Image-based e-commerce and advertising company Stipple today announced that its interactive image tags now work on Facebook, allowing publishers and advertisers to drive engagement and purchases through the News Feed.
Stipple gives users and businesses a way to attach additional content — such as shopping links, YouTube videos, Twitter feeds or more photos — to a single image, which can be embedded across various websites and now social networks like Twitter and Facebook. When users click on a tag, they can see additional information about a photo, watch a video or click to visit another site to buy something or learn more.
Marketers can use Stipple to create more dynamic Facebook posts, which can also be promoted as ads in the feed. Many brands have wanted Facebook to offer more immersive ad experiences, not realizing that it has already been possible to share and promote small Flash applications via page posts. Stipple can make it easier for pages to start using this strategy.
Stipple images are posted to Facebook as SWF files, so they appear with a play button like a video would. When users click play, the image loads including all of the tags a publisher has attached. On mobile devices where Flash isn’t supported, tapping a Stipple image takes users to another page within the Facebook app where it loads in a format that does work.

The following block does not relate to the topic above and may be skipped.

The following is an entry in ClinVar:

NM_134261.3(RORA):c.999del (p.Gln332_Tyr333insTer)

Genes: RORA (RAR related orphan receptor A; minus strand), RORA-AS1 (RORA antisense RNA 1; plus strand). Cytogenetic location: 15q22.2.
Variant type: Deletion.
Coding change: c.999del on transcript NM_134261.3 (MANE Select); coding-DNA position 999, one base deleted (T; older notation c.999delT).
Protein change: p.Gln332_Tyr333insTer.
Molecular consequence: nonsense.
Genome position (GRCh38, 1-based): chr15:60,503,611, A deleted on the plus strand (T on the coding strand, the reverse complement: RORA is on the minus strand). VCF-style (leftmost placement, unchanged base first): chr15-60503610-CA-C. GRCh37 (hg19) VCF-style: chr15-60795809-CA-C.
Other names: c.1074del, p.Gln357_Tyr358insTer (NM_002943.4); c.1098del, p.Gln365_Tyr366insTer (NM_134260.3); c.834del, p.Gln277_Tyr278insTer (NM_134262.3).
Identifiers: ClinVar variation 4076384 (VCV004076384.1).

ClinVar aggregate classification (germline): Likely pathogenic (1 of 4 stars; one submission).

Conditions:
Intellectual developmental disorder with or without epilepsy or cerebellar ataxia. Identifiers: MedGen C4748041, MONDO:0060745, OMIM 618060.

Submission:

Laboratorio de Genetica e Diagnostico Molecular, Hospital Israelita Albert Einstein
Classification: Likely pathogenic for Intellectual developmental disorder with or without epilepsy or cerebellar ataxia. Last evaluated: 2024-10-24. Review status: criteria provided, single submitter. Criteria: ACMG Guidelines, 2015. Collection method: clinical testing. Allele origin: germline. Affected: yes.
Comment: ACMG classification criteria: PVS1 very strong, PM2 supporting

A benefit for publishers is that when they update their tags from the Stipple dashboard, changes will be made automatically to all versions of an image, whether it’s on another website or within a tweet or Facebook post. This allows businesses to update their pricing or share more current information within the same post over time. From the dashboard, users can also track the interactions that occur within their images and where their images are shared by others.
People, Sony Pictures, Forever 21 and the Washington Post are among the companies already using Stipple. For an example of Stipple in action, hover over the photo in this embedded tweet.
— Stipple (@Stipple) January 22, 2013